• High levels of NADH produced during fatty acid oxidation favors the conversion of acetoacetate to 3-hydroxybutrate
• Acetoacetate can also spontaneously decarboxylate to form acetone
• Acetoacetate, 3-hydroxybutyrate and acetone are collectively called the KETONE BODIES

60

What exactly ARE 'ketone bodies'?

• Acetoacetate (the progenitor that is either reduced with NADH or spontaneously decarboxylated)
• 3-hydroxybutyrate
• acetone

61

Describe how the body uses ketone bodies (essentially, why does the body risk the ketoacidosis)?

• Acetoacetate and Beta-hydroxybutarate are water-soluble transportable forms of acetyl units
• The liver does not use ketone bodies itself as an energy source, bu tmany other tissues do
• In fact, they are the primary fuel choice for cardiac muscle and the renal cortex
• 3-hydroxybutarate is oxidized to acetoacetate by 3-hydroxy butyrate dehydrogenase, and this produces NADH
• Acetoacetate is then provided with a CoA taken from succinyl CoA by thiophorase
○ The product acetoacetyl CoA can be converted into two acetyl CoAs
• The liver does not have thiophorase
• So essentially the liver is generating these acyl groups that are easily transportable to give other tissues another source of acetyl CoA for the TCA cycle to continue

62

What is the normal concentration of ketone bodies in the blood and in the urine of a normal person (as opposed to diabetic)?

• Normal urinary secretion
○ Less than 125 mg/24hr period
• Diabetic urinary secretion
○ Up to 5,000mg/24 hr period
• Blood concentration normal
○ Less than 3mg/100mL
• Diabetic blood concentration
○ 90mg/100mL

63

What is the main enzyme that is super active in DKA?

• Hormone sensitive lipase! We have essentially no insulin activity and tons of glucagon secretion and activity
• Thus there is large amounts of fatty acid release from adipose
• Fatty acid oxidation leads to high levels of NADH which inhibits the TCA cycle and forces excess acetyl CoA into the ketone body synthesis pathway
• More ketone bodies in the blood (acetoacetate and 3-hydroxybutyrate) means acidosis

64

In what two forms does cholesterol appear in the body?

• Free cholesterol
• Cholesterol esters

65

What are the sources of cholesterol?

• Dietary and de novo synthesis
• Dietary -
○ We consume about 600mg of cholesterol each day and 1/2 of which is absorbed
○ Meat, eggs, whole dairy products
○ Other half is stool excreted
• Synthesis -
○ We synthesize about 1g of cholesterol each day
○ Normally under tight regulation (mostly hepatocyte driven)
○ So we actually make more than we eat
○ The liver is the major site of cholesterol synthesis
○ Adrenal cortex, ovaries and testes also make cholesterol for steroid hormones
• Bile salts
○ About what we each each day is put into bile salts
○ Enterohepatic circulation keeps them in the body

66

There are two isoforms of HMG CoA synthase in the hepatocyte. What do each of these isoforms do and where are they?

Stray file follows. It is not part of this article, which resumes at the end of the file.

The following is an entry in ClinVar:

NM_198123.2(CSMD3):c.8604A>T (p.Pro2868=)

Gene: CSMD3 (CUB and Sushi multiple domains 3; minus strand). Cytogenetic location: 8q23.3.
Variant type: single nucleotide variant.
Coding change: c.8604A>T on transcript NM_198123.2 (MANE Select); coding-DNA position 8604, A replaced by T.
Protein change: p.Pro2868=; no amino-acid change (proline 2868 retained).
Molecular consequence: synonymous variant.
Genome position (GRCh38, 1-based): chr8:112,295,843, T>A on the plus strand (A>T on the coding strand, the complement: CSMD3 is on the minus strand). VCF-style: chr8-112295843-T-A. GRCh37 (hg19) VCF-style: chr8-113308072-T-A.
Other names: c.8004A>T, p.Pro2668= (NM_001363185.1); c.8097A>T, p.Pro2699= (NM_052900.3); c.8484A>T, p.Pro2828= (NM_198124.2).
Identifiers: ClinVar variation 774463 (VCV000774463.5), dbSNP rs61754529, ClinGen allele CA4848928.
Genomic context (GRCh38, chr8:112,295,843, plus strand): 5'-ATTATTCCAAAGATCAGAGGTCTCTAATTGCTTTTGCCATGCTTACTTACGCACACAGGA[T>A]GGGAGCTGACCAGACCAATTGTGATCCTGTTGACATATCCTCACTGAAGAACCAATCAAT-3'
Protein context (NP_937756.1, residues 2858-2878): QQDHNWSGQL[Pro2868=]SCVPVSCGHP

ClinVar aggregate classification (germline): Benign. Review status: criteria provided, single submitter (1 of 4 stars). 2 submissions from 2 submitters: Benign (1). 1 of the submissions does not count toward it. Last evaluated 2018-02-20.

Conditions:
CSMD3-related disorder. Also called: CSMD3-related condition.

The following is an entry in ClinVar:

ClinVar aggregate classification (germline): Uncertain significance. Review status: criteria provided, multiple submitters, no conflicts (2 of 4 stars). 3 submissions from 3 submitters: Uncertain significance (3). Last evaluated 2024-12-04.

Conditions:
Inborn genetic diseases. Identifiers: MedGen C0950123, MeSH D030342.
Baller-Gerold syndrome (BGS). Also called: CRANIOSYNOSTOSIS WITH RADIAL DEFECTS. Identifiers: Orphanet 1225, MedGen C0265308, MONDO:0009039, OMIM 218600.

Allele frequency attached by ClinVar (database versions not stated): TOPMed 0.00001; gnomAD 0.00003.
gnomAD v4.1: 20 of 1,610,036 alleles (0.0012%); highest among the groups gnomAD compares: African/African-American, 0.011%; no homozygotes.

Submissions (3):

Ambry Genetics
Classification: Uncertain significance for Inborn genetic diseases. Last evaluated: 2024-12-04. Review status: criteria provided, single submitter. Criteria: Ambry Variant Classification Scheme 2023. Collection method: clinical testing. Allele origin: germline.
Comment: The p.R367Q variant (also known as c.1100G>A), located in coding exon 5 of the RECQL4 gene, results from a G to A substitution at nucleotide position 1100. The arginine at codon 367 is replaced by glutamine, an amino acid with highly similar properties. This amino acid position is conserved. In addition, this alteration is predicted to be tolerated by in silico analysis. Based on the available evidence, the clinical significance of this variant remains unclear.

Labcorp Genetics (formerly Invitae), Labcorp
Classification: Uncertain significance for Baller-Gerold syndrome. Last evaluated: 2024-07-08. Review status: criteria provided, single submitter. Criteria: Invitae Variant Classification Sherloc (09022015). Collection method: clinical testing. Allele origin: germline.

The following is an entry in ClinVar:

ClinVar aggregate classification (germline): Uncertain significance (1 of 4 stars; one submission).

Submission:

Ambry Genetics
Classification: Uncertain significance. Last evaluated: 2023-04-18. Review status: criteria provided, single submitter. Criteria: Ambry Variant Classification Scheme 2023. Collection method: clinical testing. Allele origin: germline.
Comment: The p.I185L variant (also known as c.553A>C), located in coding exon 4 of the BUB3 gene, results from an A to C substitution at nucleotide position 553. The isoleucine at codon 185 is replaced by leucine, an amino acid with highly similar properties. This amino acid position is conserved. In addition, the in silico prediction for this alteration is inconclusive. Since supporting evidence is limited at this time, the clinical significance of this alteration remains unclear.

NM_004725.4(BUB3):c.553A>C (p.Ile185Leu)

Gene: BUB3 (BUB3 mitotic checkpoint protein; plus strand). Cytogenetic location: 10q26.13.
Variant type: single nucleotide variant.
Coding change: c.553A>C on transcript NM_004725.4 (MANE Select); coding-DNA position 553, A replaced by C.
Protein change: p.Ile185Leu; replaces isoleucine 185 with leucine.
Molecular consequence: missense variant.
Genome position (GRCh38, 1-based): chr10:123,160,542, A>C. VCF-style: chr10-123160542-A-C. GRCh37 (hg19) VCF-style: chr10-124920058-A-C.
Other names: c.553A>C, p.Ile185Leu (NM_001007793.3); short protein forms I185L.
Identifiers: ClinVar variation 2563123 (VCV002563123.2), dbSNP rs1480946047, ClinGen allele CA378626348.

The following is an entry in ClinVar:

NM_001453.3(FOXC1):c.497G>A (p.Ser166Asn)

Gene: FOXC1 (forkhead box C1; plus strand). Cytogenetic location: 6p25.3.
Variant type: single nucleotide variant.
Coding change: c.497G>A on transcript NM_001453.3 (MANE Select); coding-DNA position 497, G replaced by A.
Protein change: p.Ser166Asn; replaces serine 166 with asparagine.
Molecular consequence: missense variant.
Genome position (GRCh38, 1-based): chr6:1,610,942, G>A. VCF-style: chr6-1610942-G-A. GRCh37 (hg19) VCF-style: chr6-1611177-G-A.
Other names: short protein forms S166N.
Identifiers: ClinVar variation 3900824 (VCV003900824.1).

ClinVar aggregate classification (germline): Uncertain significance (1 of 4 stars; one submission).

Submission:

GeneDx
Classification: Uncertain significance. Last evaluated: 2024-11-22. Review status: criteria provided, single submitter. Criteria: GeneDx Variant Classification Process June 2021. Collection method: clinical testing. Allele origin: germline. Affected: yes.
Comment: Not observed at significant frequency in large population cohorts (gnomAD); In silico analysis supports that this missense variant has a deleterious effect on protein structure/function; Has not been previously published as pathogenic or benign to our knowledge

• They are either in the cytoplasm or the mitochondria
• Cytosolic isoform - cholesterol synthesis
• Mitochondrial isoform - ketone body synthesis or ketogenesis

67

Describe the three general steps in cholesterol biosynthesis


• First step -
○ Synthesis of HMG CoA from acetyl CoA
○ Similar to the synthesis of ketones and is catalyzed by thiolase and HMG CoA synthase
○ 2 isoforms of this enzyme in the hepatocyte
○ Cytosolic isoform participates in cholesterol synthesis
○ Mitochondrial version participates in ketone generation
• Second step -
○ Conversion of HMG CoA to mevalonate by HMG CoA reductase
○ RATE LIMITING STEP in the syntheiss pathway
○ KEY REGULATED STEP in the synthesis pathway
○ Cytosolic reaction and USES NADPH as the reducing agent
• Third "phase" -
○ Series of reactions to convert mevalonate to cholesterol
○ First converted to two activated isoprenes (isopentyl pyrophosphate)
○ Intermediat stage including geranyl phyrophosphate and farnesyl phyrophosphate
○ 2 molecules of farnesyl pyrophosphate combine to form squalene
○ Ring closure - squalene is turned into four-ring steroid structure, first as lanosterol then cholesterol

68

There are 5 given things that are important to remember. What are these?

• 1 - where the pathway occurs (cytoplasm)
• 2 - synthesis STARTS with acetyl CoA
• 3 - NADPH is the source of energy (reducing agent) for the synthetic pathway
• 4 - the key regulated step is HMG-CoA reductase
• 5 - the names of key intermediates (geranyl pyrophosphate, farnesyl pyrophosphate, isopentyl pyrophosphate, squalene, lanosterol)

69

In what step of cholesterol synthesis is energy used?

• ATP is used (3) in the conversion of mevalonate into isopentenyl pyrophosphate
• NADPH (2) is used by HMG-CoA reductase in the conversion of HMG-CoA into mevalonate
*NADPH (2) is used in the reduction of squalene into the ring form of linosterol and cholesterol

70

What "other fates" besides cholesterol synthesis are geranyl pyrophosphate and farnesyl pyrophosphate destined for?

• Prenylated proteins
• Heme a
• Dolichol
• ubiquinone

71

What three pathways contribute to the intracellular cholesterol content in hepatocytes

• Intracellular synthesis